I really liked Gary’s comments on how patience is so underrated in the industry. Similar to Fred’s observations on companies like Return Path.FWIW, I believe the “throw it at the wall and see if it sticks” school of business has a lot to answer for. If you don’t think it’ll stick, don’t throw it — especially on someone else’s dime.
.Patience is one of the most important character traits of any person.I wish I could speak further but I have to go….JLM.
We’ll be waiting for you.
Yeah, throwing ideas at the wall can be a waste of money. So possibly trying to find the best ones seems smart.I was reading Frans Johansson’s book The Medici Effect. They actually studied the successes & failures of great innovators. People like Charles Darwin, Thomas Edison, Marcus Samuelsson & George Soros. They found over and over you need quantity to get quality.http://www.iheavy.com/2014/…It’s a good book, I’d recommend it.
First time I saw Gary speak was at the first Web 2.0 at the javits center. You spoke the same day.It was a pretty good day 🙂
Gary’s Best advice: “Provide value up front.”+ start producing micro-content now (Snapchat, Twitter, Instagram, etc). They’re free and the longer you wait the likelier it is you’ll never get heard. Be your own media.
I like how there isn’t anything particularly new, yet his Great Execution and Sticktoativenesss made it work.
Gary has all these fun stories about when he was a kid and the zany thing about the flowers so I want to share mine. My parents were early adopters of computers and Internet, when I was in first grade the teacher asked how many of us had the Internet at home and I think I was one of four people that raised my hand. I spent a lot of time fascinated with it (sometimes to my parents chagrin). One of the big fights I had with my parents was about whether I would be allowed to make my own website. I won that fight and setup a star trek themed website because that’s what I was interested in. But then nobody was visiting my website and I didn’t know what to do. So I had an idea: one of the big trends back then was websites would give each other awards. So I went to a couple big Star Trek message boards that had not received awards before and posted that my website is awarding them a gold award which was a JPEG I created in photoshop that linked back to my site. They were so happy that like six of the most influential posters added the award to their signatures and my hits went through the roof. My only mistake is that I was not selling anything once they got there. Though I’ll live because the HTML and web design skills I learned from doing that did make me some money.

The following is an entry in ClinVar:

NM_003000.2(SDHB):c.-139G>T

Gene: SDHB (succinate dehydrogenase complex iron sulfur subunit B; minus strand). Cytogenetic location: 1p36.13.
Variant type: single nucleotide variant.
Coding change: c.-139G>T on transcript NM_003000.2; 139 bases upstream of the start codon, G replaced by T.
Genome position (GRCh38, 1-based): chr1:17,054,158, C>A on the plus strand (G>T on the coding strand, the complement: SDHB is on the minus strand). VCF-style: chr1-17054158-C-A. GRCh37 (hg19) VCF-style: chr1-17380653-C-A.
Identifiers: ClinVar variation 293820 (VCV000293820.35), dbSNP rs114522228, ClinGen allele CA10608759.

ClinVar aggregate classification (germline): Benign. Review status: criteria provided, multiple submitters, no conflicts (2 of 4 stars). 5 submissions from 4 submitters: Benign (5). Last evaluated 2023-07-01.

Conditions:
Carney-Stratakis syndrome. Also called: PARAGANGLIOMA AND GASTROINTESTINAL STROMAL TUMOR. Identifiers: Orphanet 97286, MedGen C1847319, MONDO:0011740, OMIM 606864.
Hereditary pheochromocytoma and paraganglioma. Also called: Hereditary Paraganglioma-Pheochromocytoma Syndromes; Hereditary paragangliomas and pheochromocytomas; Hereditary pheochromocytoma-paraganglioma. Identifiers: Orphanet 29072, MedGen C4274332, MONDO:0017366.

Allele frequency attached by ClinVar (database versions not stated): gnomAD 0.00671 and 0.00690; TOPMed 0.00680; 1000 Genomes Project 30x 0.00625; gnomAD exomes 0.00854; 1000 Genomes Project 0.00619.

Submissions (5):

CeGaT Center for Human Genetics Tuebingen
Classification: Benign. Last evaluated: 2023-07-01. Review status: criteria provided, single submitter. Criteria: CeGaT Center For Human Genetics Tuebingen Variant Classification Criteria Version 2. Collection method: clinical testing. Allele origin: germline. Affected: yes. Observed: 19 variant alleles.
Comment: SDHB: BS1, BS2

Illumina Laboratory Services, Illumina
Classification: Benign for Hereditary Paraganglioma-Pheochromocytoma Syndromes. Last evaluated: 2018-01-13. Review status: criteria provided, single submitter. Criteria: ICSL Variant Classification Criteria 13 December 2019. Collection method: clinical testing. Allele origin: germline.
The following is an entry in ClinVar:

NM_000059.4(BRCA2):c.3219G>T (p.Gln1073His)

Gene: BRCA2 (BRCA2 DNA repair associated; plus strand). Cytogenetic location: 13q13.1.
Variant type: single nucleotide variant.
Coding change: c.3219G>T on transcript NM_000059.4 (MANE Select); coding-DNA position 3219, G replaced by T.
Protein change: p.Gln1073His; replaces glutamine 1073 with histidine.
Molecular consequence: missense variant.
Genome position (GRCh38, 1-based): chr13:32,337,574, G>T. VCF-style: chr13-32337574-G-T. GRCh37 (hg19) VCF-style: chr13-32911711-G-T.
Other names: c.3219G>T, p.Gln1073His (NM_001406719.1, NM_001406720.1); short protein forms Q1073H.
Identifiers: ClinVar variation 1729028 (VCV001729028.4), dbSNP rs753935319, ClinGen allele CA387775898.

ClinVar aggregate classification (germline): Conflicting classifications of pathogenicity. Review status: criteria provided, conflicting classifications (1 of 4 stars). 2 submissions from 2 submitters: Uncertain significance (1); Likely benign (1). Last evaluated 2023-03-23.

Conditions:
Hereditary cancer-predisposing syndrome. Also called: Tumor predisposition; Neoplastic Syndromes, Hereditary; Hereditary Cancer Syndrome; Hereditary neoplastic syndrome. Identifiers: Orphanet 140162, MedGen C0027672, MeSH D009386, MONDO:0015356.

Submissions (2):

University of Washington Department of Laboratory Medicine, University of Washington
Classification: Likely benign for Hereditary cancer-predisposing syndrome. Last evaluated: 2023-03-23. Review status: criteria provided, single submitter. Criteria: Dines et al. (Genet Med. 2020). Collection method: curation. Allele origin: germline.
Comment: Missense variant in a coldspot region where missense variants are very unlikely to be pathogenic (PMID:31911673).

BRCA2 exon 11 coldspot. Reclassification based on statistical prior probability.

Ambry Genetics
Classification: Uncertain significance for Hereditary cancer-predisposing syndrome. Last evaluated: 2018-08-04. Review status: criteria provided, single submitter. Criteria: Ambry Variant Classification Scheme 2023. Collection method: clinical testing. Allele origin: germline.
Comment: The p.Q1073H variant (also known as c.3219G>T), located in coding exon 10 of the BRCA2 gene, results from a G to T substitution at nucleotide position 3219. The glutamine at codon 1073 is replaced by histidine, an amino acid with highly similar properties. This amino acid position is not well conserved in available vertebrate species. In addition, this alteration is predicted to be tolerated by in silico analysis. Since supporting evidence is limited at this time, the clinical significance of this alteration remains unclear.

“Patience is grossly underestimated”
I’ve been a big fan of Gary’s since Wine Library days. Still amSmiled that he was getting $50K+ a presentation. Back when I ran a series of tech conferences Geoffrey Moore was my go to keynote. Prices have gone up a lot.
Keynote bubble Arnold?
;)Gary is a motivational speaker.Inspiration is an incredibly scarce commodity and caries its own scale of value.
I enjoyed this. A lack of entitlement and expectation are key. In the Adam Grant framework, the thing that makes Gary unique is that while many people want to come off as “givers” but are truly “matchers,” Gary is unafraid to be an overt “matcher.”
I appreciate it SS
of course! meant in a good way, naturally.
Great vid. But you spelled your friend’s last name incorrectly 😉
Very true. Though I suppose it’s worth mentioning that those who hustle and are disconnected from compassion could have more negative impact on the world.
More positive impact than someone doing the same without the unkindness? I’d disagree. People don’t have to be a bully or unkind; What people define as kind or unkind will vary of course, so that could be a sticking point in conversation that people would have to agree on before deciding what is considered bullying or unkind behaviour vs. kind behaviour.
Who do you think I was talking about ? I’m a bit distracted today with a lot of small work tasks, so not fully paying attention to what I’m writing …
Many, not meaning the majority though — many is a pretty obscure statement, just meaning numbers exist.